Collaboration in the Northwest
Work to manage invasive species in National Parks is often supplemented by the Invasive Plant Management Teams. Here are some helpful organizations that work with parks to combat invasive threats.
The North Coast-Cascades Network Invasive Plant Management Team
The North Coast-Cascades Network IPMT manages a diverse array of invasive plants across the dramatic landscapes of the Pacific Northwest. From temperate rainforests of Olympic National Park and vast mountain lakes of North Cascades National Park, to oak savannahs of San Juan Island National Historical Park and picturesque agricultural fields of Ebey’s Landing National Historical Reserve, the team assists partner parks across western Washington State and northwestern Oregon. Working across all of these varying ecosystems presents a unique challenge; crew members must be prepared to adapt to temperatures ranging from the breezy 40’s and 50’s of coastal Washington’s spring and autumn to the scorching 100˚ heat of protected river valleys in high summer. The team works with partner parks and agencies to augment vegetation management across the network. Projects generally focus on preventing the spread of invasive plant species into sensitive wilderness, preparing disturbed areas for ecological restoration, or assisting in large-scale ecosystem management with partner organizations. The team’s projects vary from long-term ecological restoration to Early Detection Rapid Response. North Coast-Cascades Network IPMT’s partner parks manage over 2.1 million acres of federally protected land. With methods ranging from foliar application of selective herbicides on annual broadleaf species, pre-emergent treatment of non-native grasslands, or control of woody shrubs and trees with herbicide lances, North Coast-Cascades Network IPMT is prepared to handle most noxious weed situations.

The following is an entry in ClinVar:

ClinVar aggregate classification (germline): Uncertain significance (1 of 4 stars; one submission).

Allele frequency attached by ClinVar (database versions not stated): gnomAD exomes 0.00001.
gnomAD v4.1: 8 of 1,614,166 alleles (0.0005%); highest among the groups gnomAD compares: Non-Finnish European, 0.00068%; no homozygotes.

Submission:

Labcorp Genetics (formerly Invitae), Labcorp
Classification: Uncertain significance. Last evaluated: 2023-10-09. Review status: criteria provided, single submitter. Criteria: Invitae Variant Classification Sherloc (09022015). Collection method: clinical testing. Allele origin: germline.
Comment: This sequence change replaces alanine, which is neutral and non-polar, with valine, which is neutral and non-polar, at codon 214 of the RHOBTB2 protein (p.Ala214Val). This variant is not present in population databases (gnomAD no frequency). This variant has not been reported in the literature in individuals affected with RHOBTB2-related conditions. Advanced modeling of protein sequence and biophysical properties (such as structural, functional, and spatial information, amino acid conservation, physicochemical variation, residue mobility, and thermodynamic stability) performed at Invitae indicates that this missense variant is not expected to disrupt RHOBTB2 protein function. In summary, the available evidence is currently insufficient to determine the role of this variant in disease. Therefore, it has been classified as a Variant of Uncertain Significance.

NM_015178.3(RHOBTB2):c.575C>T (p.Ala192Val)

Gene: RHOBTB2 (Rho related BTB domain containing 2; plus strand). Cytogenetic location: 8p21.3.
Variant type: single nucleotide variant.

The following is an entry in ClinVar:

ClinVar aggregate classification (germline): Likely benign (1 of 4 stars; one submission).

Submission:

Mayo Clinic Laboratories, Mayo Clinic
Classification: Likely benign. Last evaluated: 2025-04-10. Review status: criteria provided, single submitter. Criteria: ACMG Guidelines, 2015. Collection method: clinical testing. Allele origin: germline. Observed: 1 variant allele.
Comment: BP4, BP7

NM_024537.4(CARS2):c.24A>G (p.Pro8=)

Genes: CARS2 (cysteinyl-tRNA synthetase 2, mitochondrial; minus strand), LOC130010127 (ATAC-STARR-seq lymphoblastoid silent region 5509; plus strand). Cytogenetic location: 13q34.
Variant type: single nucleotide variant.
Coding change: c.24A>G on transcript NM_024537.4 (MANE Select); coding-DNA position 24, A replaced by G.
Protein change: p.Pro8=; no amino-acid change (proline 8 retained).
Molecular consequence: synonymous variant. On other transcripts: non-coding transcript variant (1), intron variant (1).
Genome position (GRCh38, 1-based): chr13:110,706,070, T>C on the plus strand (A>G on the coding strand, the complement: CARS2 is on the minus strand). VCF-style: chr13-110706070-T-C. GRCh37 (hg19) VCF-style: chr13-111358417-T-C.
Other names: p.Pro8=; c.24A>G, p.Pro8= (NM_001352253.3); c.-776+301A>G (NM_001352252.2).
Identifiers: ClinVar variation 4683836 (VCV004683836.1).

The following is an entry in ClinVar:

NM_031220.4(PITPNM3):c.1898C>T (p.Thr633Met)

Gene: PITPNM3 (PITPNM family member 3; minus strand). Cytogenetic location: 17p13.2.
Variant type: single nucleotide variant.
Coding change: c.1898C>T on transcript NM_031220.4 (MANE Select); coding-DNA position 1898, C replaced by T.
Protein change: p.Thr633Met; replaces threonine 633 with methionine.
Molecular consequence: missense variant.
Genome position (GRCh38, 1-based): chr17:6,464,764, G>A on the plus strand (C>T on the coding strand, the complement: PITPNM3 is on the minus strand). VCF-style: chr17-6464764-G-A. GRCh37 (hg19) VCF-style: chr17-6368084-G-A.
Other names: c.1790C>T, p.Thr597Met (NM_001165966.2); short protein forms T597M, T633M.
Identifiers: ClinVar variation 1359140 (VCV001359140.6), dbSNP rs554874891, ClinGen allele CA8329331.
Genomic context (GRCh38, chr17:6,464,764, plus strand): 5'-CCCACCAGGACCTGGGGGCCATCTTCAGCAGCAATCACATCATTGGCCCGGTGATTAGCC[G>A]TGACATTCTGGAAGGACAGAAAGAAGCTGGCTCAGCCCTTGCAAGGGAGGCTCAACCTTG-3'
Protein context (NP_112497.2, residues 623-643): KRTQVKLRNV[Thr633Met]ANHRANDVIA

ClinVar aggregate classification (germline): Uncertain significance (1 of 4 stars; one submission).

The Northern Rocky Mountain Invasive Plant Management Team
The Northern Rocky Mountain IPMT serves 25 parks across Colorado, Idaho, Montana, New Mexico, Utah, and Wyoming. Since its inception in 2003, the Northern Rocky Mountain IPMT program emphasizes the systematic, long-term management and control of invasive plant species. The area is vast and diverse encompassing high and low elevation sagebrush steppe, forests, sub-alpine meadows, and wetland and riparian areas. Many parks in this network are small (median size is 14,464 acres) and a number of them don’t have staff members available to address even their highest priority invasive species. The Northern Rocky Mountain IPMT is currently a 9-person crew strategically divided into three small crews based at two larger and one smaller parks throughout the network. Nearly all 25 partner parks receive work annually from the team and most parks receive multiple visits. Repeat visits are critical for most project areas to ensure all invasive plants are located and removed. Much of the team’s effort is focused on controlling state listed noxious weeds, as well as providing rapid response to new and/or particularly problematic invaders. The Northern Rocky Mountain IPMT program relies heavily on the region’s seasonal dichotomy, working lower elevation parks in Utah and Idaho early in the growing season and higher elevation, northern parks in Wyoming and Montana later in the summer.
- American Conservation Experience
- Box Elder County (UT)